[0025] FIG. 2 is a graph showing VCI voltage measured by a VCI probe connected to the RF feed to the bottom electrode supporting a test wafer bevel etched with process gas of 10 seem NF 3 , 200 seem CO 2 and 500 seem N 2 . As can be seen in FIG. 2, at low pressures of < 2 Torr arcing occurred at power levels of 500 Watts and 600 Watts. The arcing problem was not observed when the chamber pressure was increased to 5 Torr and 9 Torr for those same power settings. An arcing free process window appears to lie within a chamber pressure of at least 3 Torr while maintaining RF voltage seen at the wafer at a low enough value to avoid arcing. The threshold value will depend on the device structure and wafer sensitivity to arcing. In a preferred embodiment, the RF voltage measured by a VCI probe monitoring wafer voltage is no greater than about 220 volts. The elimination of arcing at the elevated chamber pressure was unexpected and implementation of a high pressure bevel edge cleaning process can be expected to provide substantial increases in yield of semiconductor devices undergoing further processing steps on the bevel cleaned wafer.

[0026] The bevel etcher 200 is controlled by a controller 290. FIG. 3 is a high level block diagram showing a computer system 300, which is suitable for implementing a controller 290 used in embodiments of the present invention. The computer system may have many physical forms ranging from an integrated circuit, a printed circuit board, and a small handheld device up to a huge super computer. The computer system 300 includes one or more processors 302, and further can include an electronic display device 304 (for displaying graphics, text, and other data), a main memory 306 (e.g., random access memory (RAM)), storage device 308 (e.g., hard disk drive), removable storage device 310 (e.g., optical disk drive), user interface devices 312 (e.g., keyboards, touch screens, keypads, mice or other pointing devices, etc.), and a communication interface 314 (e.g., wireless network interface). The communication interface 314 allows software and data to be transferred between the computer system 300 and external devices via a link. The system may also include a communications infrastructure 316 (e.g., a communications bus, cross-over bar, or network) to which the aforementioned devices/modules are connected.

[0027] Information transferred via communications interface 314 may be in the form of signals such as electronic, electromagnetic, optical, or other signals capable of being received by communications interface 314, via a communication link that carries signals and may be implemented using wire or cable, fiber optics, a phone line, a cellular phone link, a radio frequency link, and/or other communication channels. With such a communications interface, it is contemplated that the one or more processors 302 might receive information from a network, or might output information to the network in the course of performing the above-described method steps. Furthermore, method embodiments of the present invention may execute solely upon the processors or may execute over a network such as the Internet in conjunction with remote processors that shares a portion of the processing.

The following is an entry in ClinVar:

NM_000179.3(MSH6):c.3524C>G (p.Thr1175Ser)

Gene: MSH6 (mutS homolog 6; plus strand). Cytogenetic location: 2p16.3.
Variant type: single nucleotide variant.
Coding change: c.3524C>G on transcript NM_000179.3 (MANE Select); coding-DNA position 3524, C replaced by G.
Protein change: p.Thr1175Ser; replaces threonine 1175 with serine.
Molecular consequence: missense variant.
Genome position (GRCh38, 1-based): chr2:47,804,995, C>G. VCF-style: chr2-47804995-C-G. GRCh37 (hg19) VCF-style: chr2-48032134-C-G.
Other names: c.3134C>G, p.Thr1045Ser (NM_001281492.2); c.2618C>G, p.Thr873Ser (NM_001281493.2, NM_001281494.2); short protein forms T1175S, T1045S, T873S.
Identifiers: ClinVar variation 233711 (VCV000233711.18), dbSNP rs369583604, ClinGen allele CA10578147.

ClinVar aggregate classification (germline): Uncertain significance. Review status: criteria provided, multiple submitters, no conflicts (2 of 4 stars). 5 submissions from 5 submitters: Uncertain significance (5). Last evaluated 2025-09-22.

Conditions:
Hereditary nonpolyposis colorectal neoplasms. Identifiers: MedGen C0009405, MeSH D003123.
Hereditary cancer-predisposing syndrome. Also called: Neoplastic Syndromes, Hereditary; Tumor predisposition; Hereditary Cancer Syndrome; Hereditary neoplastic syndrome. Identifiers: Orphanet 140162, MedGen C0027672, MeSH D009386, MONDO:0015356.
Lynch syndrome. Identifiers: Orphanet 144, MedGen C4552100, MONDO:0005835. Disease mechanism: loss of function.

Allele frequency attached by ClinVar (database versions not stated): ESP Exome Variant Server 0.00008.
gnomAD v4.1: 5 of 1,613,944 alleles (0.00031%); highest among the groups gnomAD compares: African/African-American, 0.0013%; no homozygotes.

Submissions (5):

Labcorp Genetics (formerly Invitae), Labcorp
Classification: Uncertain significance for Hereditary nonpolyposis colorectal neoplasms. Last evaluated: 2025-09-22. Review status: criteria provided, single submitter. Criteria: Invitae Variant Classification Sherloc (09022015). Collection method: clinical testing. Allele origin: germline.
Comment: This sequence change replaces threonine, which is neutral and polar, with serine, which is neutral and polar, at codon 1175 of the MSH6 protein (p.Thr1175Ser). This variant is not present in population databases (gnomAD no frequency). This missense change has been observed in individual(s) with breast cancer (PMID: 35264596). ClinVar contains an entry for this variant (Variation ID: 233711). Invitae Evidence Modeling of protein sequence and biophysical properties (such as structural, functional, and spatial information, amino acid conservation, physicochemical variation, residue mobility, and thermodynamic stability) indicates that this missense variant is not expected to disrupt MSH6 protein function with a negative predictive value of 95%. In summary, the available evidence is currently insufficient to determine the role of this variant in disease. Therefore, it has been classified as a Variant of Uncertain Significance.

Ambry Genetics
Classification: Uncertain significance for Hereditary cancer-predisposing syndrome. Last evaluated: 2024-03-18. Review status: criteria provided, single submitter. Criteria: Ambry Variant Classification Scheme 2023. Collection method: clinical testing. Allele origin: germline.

[0028] The term " non-transient computer readable medium" is used generally to refer to media such as main memory, secondary memory, removable storage, and storage devices, such as hard disks, flash memory, disk drive memory, CD-ROM and other forms of persistent memory and shall not be construed to cover transitory subject matter, such as carrier waves or signals. Examples of computer code include machine code, such as produced by a compiler, and files containing higher level code that are executed by a computer using an interpreter. Computer readable media may also be computer code transmitted by a computer data signal embodied in a carrier wave and representing a sequence of instructions that are executable by a processor. Metal Layer Etching and Passivation

[0029] FIG. 4 is a flow chart of an embodiment of the invention that provides metal etching and passivation. A wafer is placed in a bevel plasma processing chamber (step 404). The bevel plasma processing chamber may be the same as the bevel etcher 200 in FIG. 2. In this embodiment, the bevel etcher 200 is used in other bevel plasma processing in addition to etching, such as passivation. In this example, the upper dielectric plate 216 is placed 0.35 mm from the upper surface of the wafer. In various embodiments, the dielectric plate is placed in the range from 0.30 mm to 0.65 mm from the upper surface of the wafer.

[0030] FIG. 5 is a schematic illustration of an enlarged cross-sectional view of part of a substrate wafer 218 over which a stack is formed. The illustration is not to scale in order to be able to more clearly illustrate various layers in the stack. The stack may be a result of various processes performed on the wafer in forming semiconductor devices, which may, as a side effect, form different layers on the wafer bevel. In this embodiment, the stack comprises an undoped glass (silicon oxide) USG layer 504 over the wafer 218, a tantalum nitride TaN layer 508 over the USG layer 504, a titanium nitride TiN layer 512 over the TaN layer 508, and an aluminum Al layer 516 over that TiN layer 512. Other different layer configurations may be used in other embodiments and additional layers may be formed between the described layers in the stack. For example, the stacks could contain Al, TiN, TaN, TiAlN, TiAl, AlTi, AlTiO for High-K Metal Gate applications. Other embodiments are applicable for Al, TiN, TaN, TiAl, TiAlN, and other metallic films, such as W etc.